Tracy Bone: From self-discovery to recovery
A journey of mental well-being and healing
This episode originally aired on April 17, 2016
Tracy Bone's life is like a country song. She has loved, she has lost, she has hurt, she has been hurt. And through her journey of self-discovery she is taking responsibility for it all.
"I had to have my hand in everything and control everything and everyone around me," said Bone, an Ojibway country music singer.
She admitted she was co-dependent, and said it stemmed from growing up in an environment where she had no control of the people or things happening around her. From having no control as a child, she grew into an adult who had to control everything.
Nominated for a Juno award for her debut album, No Lies, Bone has recently returned from a hiatus from the music industry. Her last album, Woman of Red, was released in 2012.
Her healing journey began when she decided to leave her husband and her daughters to take some time to look after herself. She travelled to South Dakota to spend time with her adopted family.
But even when Bone decided to leave her family behind to try to fix her behaviour, she was still in denial there was anything wrong with her.
"It was actually my adopted family ... If it wasn't for them, I wouldn't have even been able to open my [eyes] to be able to look at myself."
Looking for answers
Alcoholism and neglect were some of the factors driving Bone's need for control, but it took her awhile to accept that she needed help. Initially, Bone planned on staying at Pine Ridge for three months — but her healing journey stretched to 10.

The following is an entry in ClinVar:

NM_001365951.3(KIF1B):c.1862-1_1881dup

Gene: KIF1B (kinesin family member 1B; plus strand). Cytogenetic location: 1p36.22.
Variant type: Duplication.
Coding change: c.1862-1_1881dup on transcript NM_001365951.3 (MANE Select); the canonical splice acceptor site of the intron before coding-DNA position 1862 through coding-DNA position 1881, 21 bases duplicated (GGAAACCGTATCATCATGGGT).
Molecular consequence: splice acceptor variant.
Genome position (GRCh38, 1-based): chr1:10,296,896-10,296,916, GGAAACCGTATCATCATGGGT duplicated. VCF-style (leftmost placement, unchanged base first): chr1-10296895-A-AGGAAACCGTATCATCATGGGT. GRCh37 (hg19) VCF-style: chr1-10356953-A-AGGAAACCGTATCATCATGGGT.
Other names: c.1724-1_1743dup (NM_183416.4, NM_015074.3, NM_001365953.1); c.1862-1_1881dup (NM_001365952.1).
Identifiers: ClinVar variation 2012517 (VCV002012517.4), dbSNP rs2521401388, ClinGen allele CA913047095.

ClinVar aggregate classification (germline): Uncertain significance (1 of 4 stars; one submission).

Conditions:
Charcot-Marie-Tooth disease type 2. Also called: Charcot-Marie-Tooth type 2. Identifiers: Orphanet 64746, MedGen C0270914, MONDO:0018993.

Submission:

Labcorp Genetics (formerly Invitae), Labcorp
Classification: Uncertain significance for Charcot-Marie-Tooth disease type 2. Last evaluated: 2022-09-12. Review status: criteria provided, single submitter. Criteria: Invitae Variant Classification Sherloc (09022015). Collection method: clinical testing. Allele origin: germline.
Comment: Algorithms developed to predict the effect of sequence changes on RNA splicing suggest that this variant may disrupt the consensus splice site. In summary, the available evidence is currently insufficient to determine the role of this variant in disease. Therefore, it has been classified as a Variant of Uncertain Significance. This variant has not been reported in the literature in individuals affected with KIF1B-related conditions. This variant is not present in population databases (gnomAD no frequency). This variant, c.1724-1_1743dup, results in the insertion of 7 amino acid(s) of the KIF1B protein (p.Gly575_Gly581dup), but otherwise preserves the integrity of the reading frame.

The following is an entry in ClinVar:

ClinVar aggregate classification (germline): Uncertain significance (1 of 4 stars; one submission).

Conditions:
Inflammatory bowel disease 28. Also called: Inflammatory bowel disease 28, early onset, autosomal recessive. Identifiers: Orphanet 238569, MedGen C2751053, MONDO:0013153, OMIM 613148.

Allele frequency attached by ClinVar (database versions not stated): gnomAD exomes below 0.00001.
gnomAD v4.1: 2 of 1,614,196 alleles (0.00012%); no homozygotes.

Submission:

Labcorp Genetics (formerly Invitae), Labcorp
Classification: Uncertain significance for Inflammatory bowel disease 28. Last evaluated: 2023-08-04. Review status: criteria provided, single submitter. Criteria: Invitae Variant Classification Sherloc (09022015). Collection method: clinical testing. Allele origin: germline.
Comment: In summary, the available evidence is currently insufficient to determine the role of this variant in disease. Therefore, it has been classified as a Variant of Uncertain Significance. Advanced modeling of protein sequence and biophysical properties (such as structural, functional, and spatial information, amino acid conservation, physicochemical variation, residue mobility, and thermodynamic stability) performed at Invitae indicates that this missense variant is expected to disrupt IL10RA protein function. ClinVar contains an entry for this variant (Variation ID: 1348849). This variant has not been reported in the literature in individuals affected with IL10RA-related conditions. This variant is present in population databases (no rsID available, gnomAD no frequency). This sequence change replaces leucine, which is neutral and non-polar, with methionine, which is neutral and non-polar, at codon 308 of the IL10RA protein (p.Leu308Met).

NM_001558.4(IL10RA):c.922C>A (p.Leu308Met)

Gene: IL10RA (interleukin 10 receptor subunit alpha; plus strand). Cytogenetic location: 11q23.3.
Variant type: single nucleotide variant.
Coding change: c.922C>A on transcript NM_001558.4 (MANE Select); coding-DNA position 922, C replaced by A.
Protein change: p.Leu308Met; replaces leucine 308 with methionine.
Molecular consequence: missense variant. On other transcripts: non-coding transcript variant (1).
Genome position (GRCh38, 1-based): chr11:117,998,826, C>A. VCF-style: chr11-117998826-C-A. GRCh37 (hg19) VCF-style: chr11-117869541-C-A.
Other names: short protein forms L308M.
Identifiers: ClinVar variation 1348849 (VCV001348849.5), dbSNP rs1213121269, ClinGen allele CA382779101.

"When I was young, I used to cut myself," she said. "I'd cut my arms all the way sometimes just to feel. I didn't understand why I did it, I just did it because I saw it."
Bone recalled the first time true feelings of emotion came to her. It was during her stay in South Dakota.
"I felt like I was dying. I physically felt a burning in my chest all the way through. And it hurt so bad I felt like it was imploding," she said, clenching her fist to her chest, eyes closed.
"I found my feelings. I numbed myself for so long and that comes from that legacy of residential school, that intergenerational trauma."
Breaking the cycle
"Everything I ever knew, everything I was ever taught — it was the opposite of that," she said.
"I saw that cycle and that's what opened my eyes. This can't happen anymore," said Bone.
"I don't own my children. They're a gift to me. I was a dictator to them. I wasn't supportive of them. Just because I would take them to their classes and whatever, we didn't have a relationship."
Bone managed to save her relationship with her daughters. Her marriage didn't survive though.
"If I didn't decide to break that cycle, I would be leaving that for them."
Bone is currently back in the studio, working on her third album. She returned to making music only after examining that part of herself too: Was she singing for attention or did she really love performing?
"When I asked myself that, even now to think about that, I can feel it in my heart. It feels warm and it feels right and every time I do sing, I connect and it's a healing for me."